It’s been another busy month for Haven here in Haiti with several ongoing projects around the country; things certainly don’t slow down here for the summer!
Haven is currently in discussion with Camara to provide 100 computers in 10 schools in various parts of the country including 2 schools in Cap Haitian that are run by Nuestros Pequeños Hermanos (NPH) (also known as Nos Petits Frères et Soeurs (NPFS)), the organisation that Mayo-born Gena Heraty works for. Another school that the computers will be installed in a school located La Toutrelle, which is in a very socially challenged area in Les Cayes in the south of the country. It was Karine Conde, Director for Tourism for the Southern Region, who brought this school to Haven and Camara’s attention. After a visit to the school, Haven Country Director John Moore decided that Haven would support Camara with the instillation of a new computer lab in the school.
Some good news on the funding front for Haven: we have secured Irish Aid funding for an Income Generation Programme on Île à Vache. This vital finding is a huge boost for the programme that covers essential training in areas such as sewing, horticulture and fishing. This project is similar to the recently completed Income Generation Programme in Gonaïves in the north of the country.
Staying with Île à Vache, the Housing Upgrade Programme is going from strength to strength with just over 700 houses completed. The aim is to have 1,000 houses to be upgraded by the end of the year. The next batch of houses to be upgraded have been selected in Madame Bernard and La Hatte, with inspections continuing on houses in Troumilleau. As the inspections continue, it is expected that another 300 houses will be selected for upgrades. Before the House Upgrade Programme started on Île à Vache, 76% of houses on the island had leaking roofs. This figure is now down to almost 50%, and with the continued support of all of Haven’s supporters and donors, the aim is to reduce this figure to 0%.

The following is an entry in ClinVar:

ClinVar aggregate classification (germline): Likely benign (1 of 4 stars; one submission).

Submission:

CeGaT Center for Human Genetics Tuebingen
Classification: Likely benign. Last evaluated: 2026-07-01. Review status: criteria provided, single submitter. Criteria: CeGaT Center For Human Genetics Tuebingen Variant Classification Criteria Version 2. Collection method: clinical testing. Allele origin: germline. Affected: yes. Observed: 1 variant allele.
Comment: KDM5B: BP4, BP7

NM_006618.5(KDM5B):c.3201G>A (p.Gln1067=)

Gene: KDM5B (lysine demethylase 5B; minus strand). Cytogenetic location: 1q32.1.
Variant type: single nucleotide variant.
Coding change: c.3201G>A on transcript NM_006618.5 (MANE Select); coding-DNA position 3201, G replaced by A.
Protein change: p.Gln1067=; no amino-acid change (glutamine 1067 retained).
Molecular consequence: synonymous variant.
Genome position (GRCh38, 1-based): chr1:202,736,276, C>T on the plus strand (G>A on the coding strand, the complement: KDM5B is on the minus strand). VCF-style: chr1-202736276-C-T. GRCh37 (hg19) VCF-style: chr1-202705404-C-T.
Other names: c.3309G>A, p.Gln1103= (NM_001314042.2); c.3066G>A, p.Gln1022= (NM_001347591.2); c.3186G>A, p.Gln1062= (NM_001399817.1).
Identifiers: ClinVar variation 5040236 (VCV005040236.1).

As well as carrying out the housing upgrades, Haven carries out KAP surveys (Knowledge, Attitude and Practice surveys) with the residents on the island whose houses are being upgraded. KAP surveys are focused evaluations that measure changes in human knowledge, attitudes and practices in response to a specific intervention; this intervention focused on hygiene promotion, the use of latrines and the maintenance of houses. This feedback is essential for the continued success of the project.
In Port-au-Prince, the further upgrade of the CHREPROF vocational centre has just been completed with the support of Sarah Fitzpatrick and Haven US. CHERPROF – the Centre Haitian de Recherches et d’Actions pour la Promotion de la Femme – was established in 1975 by Marie Carmelle Lafontant, a former UN delegate who has devoted her life to educating Haitian women and improving their lives. Marie Carmelle firmly believes that education is the key factor for change, and channels this belief through CHERPROF, which provides an education for up to 300 women per year.
The women attend typing, sewing and farming classes and cover topic such as hygiene promotion, literacy skills and population control. During the 2010 earthquake, there was extensive damage to the structures of the vocational training centre. CHERPROF, aware of the importance of the centre in area, used existing resources to repair the damages on the first two floors in order to reopen their doors and continue classes. However, funds did not stretch to cover the costs of repairs to the third floor. The third floor was left in ruins and, with no resources available for repair works, classes on this floor simply had to stop.
Haven carried out the necessary repair works needed on the third floor of the building. This repair work allowed Marie Carmelle and CHERPROF to educate and train a further 200 women in various disciplines. As well as the repairs to the third floor, the height of the perimeter wall was extended to improve the security of the centre, and a new water tank has been installed to provide a constant supply of water to the centre.
As July moved into August here, the heat has intensified a huge amount. I just spent 3 weeks in the oven that is Île à Vache and even the locals remarked about how hot it was. The first proper rainfall on the island since the beginning of May brought a welcome change from the drought-like conditions caused by the soaring temperatures that gripped the island for a number of weeks. Most days the temperature hovers around the 38 degrees mark which is just a bit warmer than my native Cork (kidding). As a relatively pale Irish girl with a tendency to burn, I received worried looks from the locals around the island as I attempted to navigate my way through the shade like a ninja, trying to avoid the sun at all costs. Not to worry though, the burn turns to tan… or so I’m told anyway…